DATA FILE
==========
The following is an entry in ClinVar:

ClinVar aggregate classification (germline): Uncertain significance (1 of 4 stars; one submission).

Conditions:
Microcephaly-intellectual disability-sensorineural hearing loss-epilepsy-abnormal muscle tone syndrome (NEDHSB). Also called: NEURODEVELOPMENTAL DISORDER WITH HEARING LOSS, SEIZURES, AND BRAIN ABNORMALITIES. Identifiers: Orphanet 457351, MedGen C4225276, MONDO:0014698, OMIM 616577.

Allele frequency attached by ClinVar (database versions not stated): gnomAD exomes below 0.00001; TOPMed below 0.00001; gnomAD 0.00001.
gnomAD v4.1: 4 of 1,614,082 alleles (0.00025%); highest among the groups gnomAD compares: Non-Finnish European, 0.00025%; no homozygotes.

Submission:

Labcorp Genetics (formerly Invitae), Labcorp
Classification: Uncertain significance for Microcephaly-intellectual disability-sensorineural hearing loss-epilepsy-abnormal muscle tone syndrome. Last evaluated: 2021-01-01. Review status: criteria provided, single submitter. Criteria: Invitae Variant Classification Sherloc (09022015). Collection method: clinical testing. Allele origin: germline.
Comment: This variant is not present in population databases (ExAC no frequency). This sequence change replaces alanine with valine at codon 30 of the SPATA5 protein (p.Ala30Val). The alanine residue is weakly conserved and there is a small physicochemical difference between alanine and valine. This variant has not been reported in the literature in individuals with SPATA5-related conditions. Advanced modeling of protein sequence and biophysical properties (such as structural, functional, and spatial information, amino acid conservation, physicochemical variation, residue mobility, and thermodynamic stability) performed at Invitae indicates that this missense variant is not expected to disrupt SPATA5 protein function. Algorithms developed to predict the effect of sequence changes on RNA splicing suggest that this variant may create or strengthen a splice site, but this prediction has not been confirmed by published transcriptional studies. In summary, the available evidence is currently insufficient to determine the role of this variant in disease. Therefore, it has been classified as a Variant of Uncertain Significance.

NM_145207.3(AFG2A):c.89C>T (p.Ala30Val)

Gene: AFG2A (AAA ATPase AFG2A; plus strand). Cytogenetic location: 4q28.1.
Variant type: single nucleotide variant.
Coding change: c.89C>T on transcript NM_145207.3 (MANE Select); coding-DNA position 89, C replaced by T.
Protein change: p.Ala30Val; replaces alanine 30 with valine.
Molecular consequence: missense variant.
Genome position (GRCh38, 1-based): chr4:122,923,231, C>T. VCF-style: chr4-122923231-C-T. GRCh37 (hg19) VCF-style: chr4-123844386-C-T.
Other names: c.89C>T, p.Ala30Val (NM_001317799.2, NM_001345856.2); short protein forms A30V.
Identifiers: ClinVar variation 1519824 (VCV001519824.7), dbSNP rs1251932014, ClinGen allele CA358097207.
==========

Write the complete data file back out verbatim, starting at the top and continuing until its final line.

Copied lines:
The following is an entry in ClinVar:

ClinVar aggregate classification (germline): Uncertain significance (1 of 4 stars; one submission).

Conditions:
Microcephaly-intellectual disability-sensorineural hearing loss-epilepsy-abnormal muscle tone syndrome (NEDHSB). Also called: NEURODEVELOPMENTAL DISORDER WITH HEARING LOSS, SEIZURES, AND BRAIN ABNORMALITIES. Identifiers: Orphanet 457351, MedGen C4225276, MONDO:0014698, OMIM 616577.

Allele frequency attached by ClinVar (database versions not stated): gnomAD exomes below 0.00001; TOPMed below 0.00001; gnomAD 0.00001.
gnomAD v4.1: 4 of 1,614,082 alleles (0.00025%); highest among the groups gnomAD compares: Non-Finnish European, 0.00025%; no homozygotes.

Submission:

Labcorp Genetics (formerly Invitae), Labcorp
Classification: Uncertain significance for Microcephaly-intellectual disability-sensorineural hearing loss-epilepsy-abnormal muscle tone syndrome. Last evaluated: 2021-01-01. Review status: criteria provided, single submitter. Criteria: Invitae Variant Classification Sherloc (09022015). Collection method: clinical testing. Allele origin: germline.
Comment: This variant is not present in population databases (ExAC no frequency). This sequence change replaces alanine with valine at codon 30 of the SPATA5 protein (p.Ala30Val). The alanine residue is weakly conserved and there is a small physicochemical difference between alanine and valine. This variant has not been reported in the literature in individuals with SPATA5-related conditions. Advanced modeling of protein sequence and biophysical properties (such as structural, functional, and spatial information, amino acid conservation, physicochemical variation, residue mobility, and thermodynamic stability) performed at Invitae indicates that this missense variant is not expected to disrupt SPATA5 protein function. Algorithms developed to predict the effect of sequence changes on RNA splicing suggest that this variant may create or strengthen a splice site, but this prediction has not been confirmed by published transcriptional studies. In summary, the available evidence is currently insufficient to determine the role of this variant in disease. Therefore, it has been classified as a Variant of Uncertain Significance.

NM_145207.3(AFG2A):c.89C>T (p.Ala30Val)

Gene: AFG2A (AAA ATPase AFG2A; plus strand). Cytogenetic location: 4q28.1.
Variant type: single nucleotide variant.
Coding change: c.89C>T on transcript NM_145207.3 (MANE Select); coding-DNA position 89, C replaced by T.
Protein change: p.Ala30Val; replaces alanine 30 with valine.
Molecular consequence: missense variant.
Genome position (GRCh38, 1-based): chr4:122,923,231, C>T. VCF-style: chr4-122923231-C-T. GRCh37 (hg19) VCF-style: chr4-123844386-C-T.
Other names: c.89C>T, p.Ala30Val (NM_001317799.2, NM_001345856.2); short protein forms A30V.
Identifiers: ClinVar variation 1519824 (VCV001519824.7), dbSNP rs1251932014, ClinGen allele CA358097207.